Who doesn’t love a good legal drama? Most of us have at least one legal show we love to watch, may it be Suits, The Good Wife, Scandal, Law and Order or some other show. However, as Canadians we often forget that these shows are American based; hence they do not reflect the Canadian legal system. Here are some key conflicting facts in the American and Canadian legal system.
1. When being arrested, Canadian’s do not have “Miranda rights” – we are read our Charter rights. This is a common misconception among Canadians. Violation of Miranda rights is a reoccurring theme in American television series and I believe many Canadians just picked up the terms without evaluating their applicability to Canadian law. So if you tell an officer they have to read you your Miranda rights while being arrested and they say they don’t, they aren’t lying.
2. Canadians cannot “plead the fifth”. Our equivalent of pleading the fifth is s.11 of the Charter that states
“11. Any person charged with an offence has the right …
(c) not to be compelled to be a witness in proceedings against that person in respect of the offence”
I know it may not be as fun to say, but it’s better to be right than dramatic in court.
3. Court conduct in Canada is far more formal than in the U.S. Canadians refer to the opposing counsel as “my friend”… which is not the case in America. Also, in Canadian courts, legal practitioners do not speak informally to the judge or their counsel.
4. Unlike in the U.S, in Canada judges are not assigned cases. When you watch an American legal show you will often see one judge throughout the entire case from beginning to end. In Canada, cases are signed to courts thus any judge sitting in the court can hear a related matter. Accordingly, multiple judges may hear and decide on your proceeding motions throughout the course of a civil matter.
5. In Canada, fully licensed paralegals are permitted to have their own practices and do not require lawyer supervision. In the United States this is not the case as lawyers are held liable for their paralegals mistakes.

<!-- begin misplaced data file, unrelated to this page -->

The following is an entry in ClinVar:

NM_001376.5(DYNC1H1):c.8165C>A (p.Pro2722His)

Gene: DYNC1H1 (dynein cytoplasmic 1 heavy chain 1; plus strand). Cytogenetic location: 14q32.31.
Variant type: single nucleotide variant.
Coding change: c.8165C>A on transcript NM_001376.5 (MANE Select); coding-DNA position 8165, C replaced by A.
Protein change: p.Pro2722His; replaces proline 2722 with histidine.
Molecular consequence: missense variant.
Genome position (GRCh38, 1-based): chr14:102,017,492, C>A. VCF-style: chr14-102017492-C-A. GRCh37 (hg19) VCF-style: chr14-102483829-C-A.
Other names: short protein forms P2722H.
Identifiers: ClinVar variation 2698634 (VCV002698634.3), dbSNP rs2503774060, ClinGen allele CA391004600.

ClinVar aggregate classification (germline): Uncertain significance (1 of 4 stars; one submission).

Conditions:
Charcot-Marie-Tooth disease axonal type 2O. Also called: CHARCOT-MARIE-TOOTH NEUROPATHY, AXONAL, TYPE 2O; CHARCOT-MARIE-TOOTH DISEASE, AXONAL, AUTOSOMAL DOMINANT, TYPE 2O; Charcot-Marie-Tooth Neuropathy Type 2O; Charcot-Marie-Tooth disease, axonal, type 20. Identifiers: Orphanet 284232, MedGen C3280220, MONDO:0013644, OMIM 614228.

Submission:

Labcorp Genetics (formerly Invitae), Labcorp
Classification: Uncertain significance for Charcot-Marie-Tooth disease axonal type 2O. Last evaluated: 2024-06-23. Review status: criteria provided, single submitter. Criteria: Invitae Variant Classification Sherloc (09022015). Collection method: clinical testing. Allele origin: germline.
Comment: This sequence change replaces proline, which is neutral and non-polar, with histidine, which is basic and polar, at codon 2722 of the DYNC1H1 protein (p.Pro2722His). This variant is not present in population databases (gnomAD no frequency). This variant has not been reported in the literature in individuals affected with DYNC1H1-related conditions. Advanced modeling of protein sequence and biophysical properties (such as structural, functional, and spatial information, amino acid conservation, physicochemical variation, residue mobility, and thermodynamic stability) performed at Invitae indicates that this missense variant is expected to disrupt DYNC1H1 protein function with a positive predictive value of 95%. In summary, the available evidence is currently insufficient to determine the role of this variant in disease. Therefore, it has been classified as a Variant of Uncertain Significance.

6. In Canada, jury trials are rare for civil law matters except for personal injury and insurance litigation. In the U.S juries play a larger role in civil cases than they do in Canada.
7. A life sentence in Canada is 25 years. In the U.S a life sentence is carried out for the entire natural life of the inmate.
8. Compensation for damages in Canada is not as high as it is in the U.S. When you watch American legal shows you will often find the winning party is awarded an excessive amount in damages, this is not the case in Canada – even for pain and suffering, it is rare.
9. Copyright laws in Canada extend for the life of the individual plus an additional 50 years after they pass. Conversely, the U.S extends copyright duration to the lifespan of the author and an additional 70 years after the death of the author.
10. Employment law is regulated largely at provincial level in Canada and the other small portion is regulated at the federal level. In the U.S employment law is regulated by a National Labor Relations Board which governs the nation’s unionized workforce.
11. In Canada, an employer must accommodate an employee with a disability until a point of “undue hardship”. Conversely, in the U.S, there is a lower financial threshold that allows an employer to remove an employee.
12. In Canada the losing party is awarded costs which include disbursements and a portion of the lawyers’ fees. Furthermore, if the losing party refused a reasonable offer prior to the case being settled and unnecessarily prolonged the process they cost of awards maybe increased in favour of the winning party.
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